Why You Need To Consider Trial Closes In Sales

BY Jessica Helinski
Featured image for “Why You Need To Consider Trial Closes In Sales”

Looking to try a new closing strategy? Maybe it’s time to consider using trial closes. If you’re finding the need to shake things up, this strategy may help boost win rates. 

It’s a non-​risky way to approach a close, relying on buyer sentiment to guide the rest of the process.

What Are Trial Closes?

Unlike traditional closes in which a seller directly asks the buyer to make a deal, this strategy is a bit different. Instead, sellers invite buyers to share how they’re feeling about the solution. In other words, the buyer’s opinion is the focus rather than a final decision.

While trial closes may be a part of the closing process, the purpose of using trial closes is to test the buyer, identify their level of interest in a product or service and gauge the likelihood that they'll make a purchase,” according to Indeed.

Major Benefits of Trial Closes

There are many specific benefits to choosing a trial close. One advantage it gives sellers is the chance to identify sentiment and obstacles. By asking the buyer their thoughts, they open the door to insights into where the buyer stands. 

Your buyer might indicate that they haven’t seen the benefit that solves their most pressing problem or doesn’t quite match what was envisioned,” explain the professionals at Tech Sales Advisors

Knowing the obstacles through trial closing is an opportunity to adjust, address or re-​address things the customer has not seen for what they are and the solutions brought to generate the ultimate buying decision.”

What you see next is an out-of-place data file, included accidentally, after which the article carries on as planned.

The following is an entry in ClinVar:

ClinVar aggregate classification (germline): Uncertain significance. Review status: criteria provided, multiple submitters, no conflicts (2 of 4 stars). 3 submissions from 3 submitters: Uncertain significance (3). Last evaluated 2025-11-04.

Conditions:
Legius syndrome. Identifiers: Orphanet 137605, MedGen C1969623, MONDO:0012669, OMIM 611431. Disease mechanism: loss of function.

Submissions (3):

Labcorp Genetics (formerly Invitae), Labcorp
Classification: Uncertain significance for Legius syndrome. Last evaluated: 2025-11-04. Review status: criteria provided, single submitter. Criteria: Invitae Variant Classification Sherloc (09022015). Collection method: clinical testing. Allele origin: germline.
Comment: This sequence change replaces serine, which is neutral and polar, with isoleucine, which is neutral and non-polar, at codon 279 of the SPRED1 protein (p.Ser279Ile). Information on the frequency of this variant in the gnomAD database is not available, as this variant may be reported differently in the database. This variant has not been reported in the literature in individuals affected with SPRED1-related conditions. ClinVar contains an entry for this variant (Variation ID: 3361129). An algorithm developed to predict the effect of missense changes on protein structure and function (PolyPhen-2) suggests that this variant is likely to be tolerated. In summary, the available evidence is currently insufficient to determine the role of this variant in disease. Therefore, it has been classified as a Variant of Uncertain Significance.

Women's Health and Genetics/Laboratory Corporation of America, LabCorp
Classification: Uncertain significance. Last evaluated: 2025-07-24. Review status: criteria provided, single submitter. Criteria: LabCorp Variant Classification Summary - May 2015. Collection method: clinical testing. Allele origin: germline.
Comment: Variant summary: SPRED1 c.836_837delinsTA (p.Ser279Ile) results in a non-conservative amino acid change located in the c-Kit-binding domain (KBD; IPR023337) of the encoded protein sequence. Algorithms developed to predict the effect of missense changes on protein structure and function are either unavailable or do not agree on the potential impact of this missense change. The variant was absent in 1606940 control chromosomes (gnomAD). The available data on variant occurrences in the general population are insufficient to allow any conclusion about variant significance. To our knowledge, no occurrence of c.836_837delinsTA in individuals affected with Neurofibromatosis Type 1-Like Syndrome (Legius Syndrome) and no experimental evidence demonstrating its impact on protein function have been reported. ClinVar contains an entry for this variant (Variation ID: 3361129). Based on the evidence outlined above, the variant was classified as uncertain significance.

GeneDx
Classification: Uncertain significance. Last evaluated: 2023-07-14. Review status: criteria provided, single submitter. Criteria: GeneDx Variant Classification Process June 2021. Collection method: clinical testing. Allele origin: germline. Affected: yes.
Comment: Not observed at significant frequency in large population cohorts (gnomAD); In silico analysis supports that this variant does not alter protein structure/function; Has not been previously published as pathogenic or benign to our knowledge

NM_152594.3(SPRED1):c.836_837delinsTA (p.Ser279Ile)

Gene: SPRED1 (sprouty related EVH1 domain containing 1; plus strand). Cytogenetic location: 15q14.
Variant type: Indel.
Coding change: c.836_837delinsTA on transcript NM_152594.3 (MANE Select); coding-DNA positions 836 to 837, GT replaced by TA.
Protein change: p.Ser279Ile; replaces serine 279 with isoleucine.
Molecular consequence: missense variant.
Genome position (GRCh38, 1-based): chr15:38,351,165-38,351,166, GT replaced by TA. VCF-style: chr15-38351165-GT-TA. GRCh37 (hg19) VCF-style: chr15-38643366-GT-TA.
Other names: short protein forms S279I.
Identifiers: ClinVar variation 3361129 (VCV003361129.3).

Conversely, trial closes also present opportunities for sellers. They can redirect their approach to better demonstrate what the buyer needs. The questions they ask help them pivot if needed, or, stay the course if the buyer expresses interest in buying. 

Another benefit is getting a clearer timeline. As Tech Sales Advisors points out, “Knowing where you are in the sales process through trial closing also identifies an expected timeline for the actual close.”

You’ll have a clearer idea of just when the buyer might be ready to buy. Their responses can help shape whether you need to slow down a bit or ask for the close sooner. 

Tips for An Effective Trial Close

Sellers can conduct trial closes by implementing some best practices. First, they need to focus on asking questions that get quality answers. Specifically, open-​ended questions. This type of question encourages buyers to offer thorough responses and engage in a dialogue. 

The following are a few suggestions from Tech Sales Advisors:

  • What are your thoughts about {product feature/​benefit}?
  • What are your thoughts on the proposal?
  • What do you see as the next step in the process?
  • How do you feel about the implementation and training process?
  • What needs have I left unaddressed or not covered to your satisfaction?”

Don’t just ask a question and move on; try to build on the responses to make sure you’re truly understanding.

Trial questions are how you understand the customer’s identified and unidentified needs,” writes Tech Sales Advisors. “Structure them to increase your understanding with each subsequent question.”

Active listening will allow you to hone in on what they say and respond appropriately, whether they share an objection or ask a question of their own. 

Move Ahead With the New Information

Once you’ve conducted the trial close, it’s time to use those insights to guide your next steps. Successful trial closes give the details needed to determine what is left to do before a close will be successful.

You should know where the buyer stands in the process, any objections or questions they have, and what they need to buy. It’s up to you to put this information to use and ensure your efforts pay off.

Photo by RDNE Stock project